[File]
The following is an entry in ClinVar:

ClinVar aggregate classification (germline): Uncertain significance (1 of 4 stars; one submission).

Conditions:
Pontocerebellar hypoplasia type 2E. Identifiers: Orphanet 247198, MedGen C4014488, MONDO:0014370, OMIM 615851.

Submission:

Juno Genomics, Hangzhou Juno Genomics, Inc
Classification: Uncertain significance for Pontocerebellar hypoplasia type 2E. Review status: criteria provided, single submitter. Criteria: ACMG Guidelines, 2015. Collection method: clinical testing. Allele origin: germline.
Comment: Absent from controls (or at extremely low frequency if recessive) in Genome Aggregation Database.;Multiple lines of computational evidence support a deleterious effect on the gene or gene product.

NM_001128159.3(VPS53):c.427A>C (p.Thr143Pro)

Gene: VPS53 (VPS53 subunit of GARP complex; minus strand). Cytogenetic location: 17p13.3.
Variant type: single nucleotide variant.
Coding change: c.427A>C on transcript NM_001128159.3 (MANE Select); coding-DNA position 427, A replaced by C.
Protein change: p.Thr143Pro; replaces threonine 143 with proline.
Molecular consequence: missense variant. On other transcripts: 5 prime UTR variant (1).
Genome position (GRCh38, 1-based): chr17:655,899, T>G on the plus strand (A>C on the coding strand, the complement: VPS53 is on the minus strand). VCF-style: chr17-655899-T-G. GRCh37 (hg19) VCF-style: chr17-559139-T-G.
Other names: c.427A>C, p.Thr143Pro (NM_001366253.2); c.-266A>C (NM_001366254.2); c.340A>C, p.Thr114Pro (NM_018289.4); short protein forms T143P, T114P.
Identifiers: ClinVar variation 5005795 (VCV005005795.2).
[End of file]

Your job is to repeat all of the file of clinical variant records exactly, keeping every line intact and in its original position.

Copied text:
The following is an entry in ClinVar:

ClinVar aggregate classification (germline): Uncertain significance (1 of 4 stars; one submission).

Conditions:
Pontocerebellar hypoplasia type 2E. Identifiers: Orphanet 247198, MedGen C4014488, MONDO:0014370, OMIM 615851.

Submission:

Juno Genomics, Hangzhou Juno Genomics, Inc
Classification: Uncertain significance for Pontocerebellar hypoplasia type 2E. Review status: criteria provided, single submitter. Criteria: ACMG Guidelines, 2015. Collection method: clinical testing. Allele origin: germline.
Comment: Absent from controls (or at extremely low frequency if recessive) in Genome Aggregation Database.;Multiple lines of computational evidence support a deleterious effect on the gene or gene product.

NM_001128159.3(VPS53):c.427A>C (p.Thr143Pro)

Gene: VPS53 (VPS53 subunit of GARP complex; minus strand). Cytogenetic location: 17p13.3.
Variant type: single nucleotide variant.
Coding change: c.427A>C on transcript NM_001128159.3 (MANE Select); coding-DNA position 427, A replaced by C.
Protein change: p.Thr143Pro; replaces threonine 143 with proline.
Molecular consequence: missense variant. On other transcripts: 5 prime UTR variant (1).
Genome position (GRCh38, 1-based): chr17:655,899, T>G on the plus strand (A>C on the coding strand, the complement: VPS53 is on the minus strand). VCF-style: chr17-655899-T-G. GRCh37 (hg19) VCF-style: chr17-559139-T-G.
Other names: c.427A>C, p.Thr143Pro (NM_001366253.2); c.-266A>C (NM_001366254.2); c.340A>C, p.Thr114Pro (NM_018289.4); short protein forms T143P, T114P.
Identifiers: ClinVar variation 5005795 (VCV005005795.2).